Daditude - Performance Intake R&D Part 2 - Design Plans
Turning into a badass isn't something that happens overnight. It takes time to build up that sort of reputation. People like Chuck Norris or Bear Grylls seem to have always carried that persona, but it took so many seasons of roundhouse kicks and survival stunts for them to be fully recognized. Honda has had 42 years to build up the Accord's reputation from everyday econo-box to subtle bad boy, and while some of that stigma lingers, we're doing our part to make the "Bad Boy" part less subtle.
Just like building up street cred can take some time, so does developing a performance intake. Luckily though, we have a plan in place to break the 2.0T Accord out of its shell. Before we can dive into what our new intake is going to look like under the hood, let's take a look at the master plan.
Big MAF in Charge
One of the biggest challenges when creating a new intake kit for a modern vehicle is avoiding the dreaded check engine light. The main offender for setting off the yellow beacon is the long-term fuel trim, or LTFT, which is measured in a positive or negative percentage. This is a gauge on how rich or lean the engine is running calculated by the signals sent to the ECU from the mass airflow sensor, or MAF. This sensor is calibrated to operate within the specific confines of its housing. Any adjustments to the size of this housing could skyrocket the LTFT and set off that unwanted dash light.
In the case of the 2.0T Accord, Honda used a combination of the Civic Si's sensor with a housing that was sized somewhere between the sporty Civic and the CTR. With this in mind, our engineer, Ye, is planning on making only slight adjustments to the size of this housing for the sake of flow. Part of the plan is to test out a few different configurations to find the perfect mixture of flow through our new kit and acceptable fuel trim levels to go with it.
Protecting the filter from absorbing the ambient engine bay heat is always something that we have in mind during these projects. There are plenty of ways to do just that, but here at Mishimoto we prefer to give the filter a new shell with a fully enclosed box. The new box will keep the warmer air from seeping in and the fresh air focused and flowing where it needs to go.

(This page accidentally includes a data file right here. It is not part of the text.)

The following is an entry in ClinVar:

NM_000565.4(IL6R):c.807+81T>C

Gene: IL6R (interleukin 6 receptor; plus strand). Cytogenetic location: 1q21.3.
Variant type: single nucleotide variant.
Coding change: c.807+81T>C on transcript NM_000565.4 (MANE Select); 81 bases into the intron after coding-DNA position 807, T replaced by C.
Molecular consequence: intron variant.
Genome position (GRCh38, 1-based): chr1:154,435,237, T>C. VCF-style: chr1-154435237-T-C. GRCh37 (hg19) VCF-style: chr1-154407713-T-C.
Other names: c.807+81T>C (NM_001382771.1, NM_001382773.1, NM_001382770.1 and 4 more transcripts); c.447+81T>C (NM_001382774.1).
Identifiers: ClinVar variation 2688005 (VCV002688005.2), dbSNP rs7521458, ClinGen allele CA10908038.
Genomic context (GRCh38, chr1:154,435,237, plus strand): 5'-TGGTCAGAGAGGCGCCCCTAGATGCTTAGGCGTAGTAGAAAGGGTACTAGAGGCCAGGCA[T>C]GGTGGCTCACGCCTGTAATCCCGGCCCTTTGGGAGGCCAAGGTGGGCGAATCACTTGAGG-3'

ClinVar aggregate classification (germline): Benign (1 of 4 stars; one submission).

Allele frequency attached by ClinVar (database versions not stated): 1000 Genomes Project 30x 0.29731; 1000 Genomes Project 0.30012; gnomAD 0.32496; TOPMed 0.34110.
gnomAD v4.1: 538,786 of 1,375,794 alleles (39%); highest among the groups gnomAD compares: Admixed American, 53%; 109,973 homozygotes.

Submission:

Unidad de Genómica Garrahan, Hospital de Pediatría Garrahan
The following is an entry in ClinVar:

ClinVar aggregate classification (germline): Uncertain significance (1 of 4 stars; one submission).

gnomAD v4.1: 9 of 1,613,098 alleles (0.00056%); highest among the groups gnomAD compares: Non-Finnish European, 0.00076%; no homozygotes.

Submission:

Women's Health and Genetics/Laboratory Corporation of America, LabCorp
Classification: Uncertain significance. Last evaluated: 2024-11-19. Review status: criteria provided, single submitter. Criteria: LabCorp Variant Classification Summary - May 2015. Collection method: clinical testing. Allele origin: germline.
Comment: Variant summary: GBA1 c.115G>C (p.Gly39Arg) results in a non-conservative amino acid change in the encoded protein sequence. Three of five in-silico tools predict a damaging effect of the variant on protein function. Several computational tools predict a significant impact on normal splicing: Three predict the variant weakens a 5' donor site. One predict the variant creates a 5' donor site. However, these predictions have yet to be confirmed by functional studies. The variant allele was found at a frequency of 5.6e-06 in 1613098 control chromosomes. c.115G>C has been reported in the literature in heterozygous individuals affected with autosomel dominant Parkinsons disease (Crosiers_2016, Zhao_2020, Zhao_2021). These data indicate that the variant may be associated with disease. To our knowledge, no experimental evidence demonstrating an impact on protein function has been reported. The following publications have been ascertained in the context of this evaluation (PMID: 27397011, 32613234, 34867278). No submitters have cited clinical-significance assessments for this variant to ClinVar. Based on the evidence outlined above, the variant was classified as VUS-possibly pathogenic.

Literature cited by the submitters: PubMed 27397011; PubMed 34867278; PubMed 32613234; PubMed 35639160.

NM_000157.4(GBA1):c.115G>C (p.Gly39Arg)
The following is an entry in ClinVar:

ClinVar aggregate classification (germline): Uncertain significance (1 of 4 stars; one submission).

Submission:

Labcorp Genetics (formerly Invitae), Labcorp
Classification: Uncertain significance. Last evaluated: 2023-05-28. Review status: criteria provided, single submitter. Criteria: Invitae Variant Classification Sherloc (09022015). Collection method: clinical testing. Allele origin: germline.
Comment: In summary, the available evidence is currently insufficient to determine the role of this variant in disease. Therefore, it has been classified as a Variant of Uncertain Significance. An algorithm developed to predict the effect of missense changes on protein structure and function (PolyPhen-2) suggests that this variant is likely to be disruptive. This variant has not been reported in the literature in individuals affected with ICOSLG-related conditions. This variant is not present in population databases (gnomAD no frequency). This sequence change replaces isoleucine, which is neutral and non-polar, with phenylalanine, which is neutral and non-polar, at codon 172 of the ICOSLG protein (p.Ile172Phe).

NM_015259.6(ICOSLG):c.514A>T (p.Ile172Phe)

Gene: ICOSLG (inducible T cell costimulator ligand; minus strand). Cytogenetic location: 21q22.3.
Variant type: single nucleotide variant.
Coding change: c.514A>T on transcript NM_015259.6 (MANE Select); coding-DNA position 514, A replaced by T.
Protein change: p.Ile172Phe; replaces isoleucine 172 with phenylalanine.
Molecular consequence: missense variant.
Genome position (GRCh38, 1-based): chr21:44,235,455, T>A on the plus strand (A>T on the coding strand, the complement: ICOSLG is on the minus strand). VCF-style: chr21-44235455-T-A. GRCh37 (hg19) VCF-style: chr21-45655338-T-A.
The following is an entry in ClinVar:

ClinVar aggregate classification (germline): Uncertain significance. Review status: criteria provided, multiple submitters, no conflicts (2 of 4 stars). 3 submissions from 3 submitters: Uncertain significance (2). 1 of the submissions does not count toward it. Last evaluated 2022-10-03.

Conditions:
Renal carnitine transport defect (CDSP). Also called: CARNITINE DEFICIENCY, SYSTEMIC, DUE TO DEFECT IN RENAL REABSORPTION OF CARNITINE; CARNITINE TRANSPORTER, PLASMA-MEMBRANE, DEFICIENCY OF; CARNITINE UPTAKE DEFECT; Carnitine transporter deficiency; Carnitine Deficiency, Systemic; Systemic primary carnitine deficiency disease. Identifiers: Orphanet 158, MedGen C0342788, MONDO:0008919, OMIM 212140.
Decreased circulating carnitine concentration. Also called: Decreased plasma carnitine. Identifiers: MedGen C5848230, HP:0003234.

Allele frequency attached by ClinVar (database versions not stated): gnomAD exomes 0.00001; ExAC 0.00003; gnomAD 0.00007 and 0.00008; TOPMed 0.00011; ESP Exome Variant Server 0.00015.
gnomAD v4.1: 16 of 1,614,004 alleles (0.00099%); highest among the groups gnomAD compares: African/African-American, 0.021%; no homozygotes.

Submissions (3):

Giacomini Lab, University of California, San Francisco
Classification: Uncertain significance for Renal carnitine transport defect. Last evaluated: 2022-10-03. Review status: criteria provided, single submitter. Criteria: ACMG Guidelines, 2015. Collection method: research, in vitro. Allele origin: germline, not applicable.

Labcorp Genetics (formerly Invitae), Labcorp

Sheet metal has long since been our material of choice when it comes to enclosing the air box. It's relatively inexpensive, which helps on your end, plus it's durable and does the job. However, given the space constraints on the 2.0T flavored Accord, and the complexity of the design, even a cheaper metal might not be enough to limit the price tag. That being the case, we decided to venture down another path to create an airbox design that would be produced using rotational molding.
Our engineer, Ye, started the box design by picking a filter size from our catalog already proven to improve the flow through the Accord's respiratory system. From there, the box expanded to give some room for the fresh air to flow into while keeping it concentrated around the filter. With a keen eye on the surrounding equipment, Ye was able to design and create a tangible representation of the full design with the help of our 3D printers.
With the obvious lack of space available in the engine bay of these new Accords, proper fitment is a cause for concern. Luckily though, in an effort to make sure that we get it right the first time around, we employed the 3D printers again to create a full fitment prototype for a first look at the new kit.
With our plan in place, the Accord 2.0T is well on its way toward the proper attitude adjustment. This might be a major milestone in the process, but there's still a way to go. Make sure to stay tuned for the first look at the full production sample and testing.
Thanks for Reading!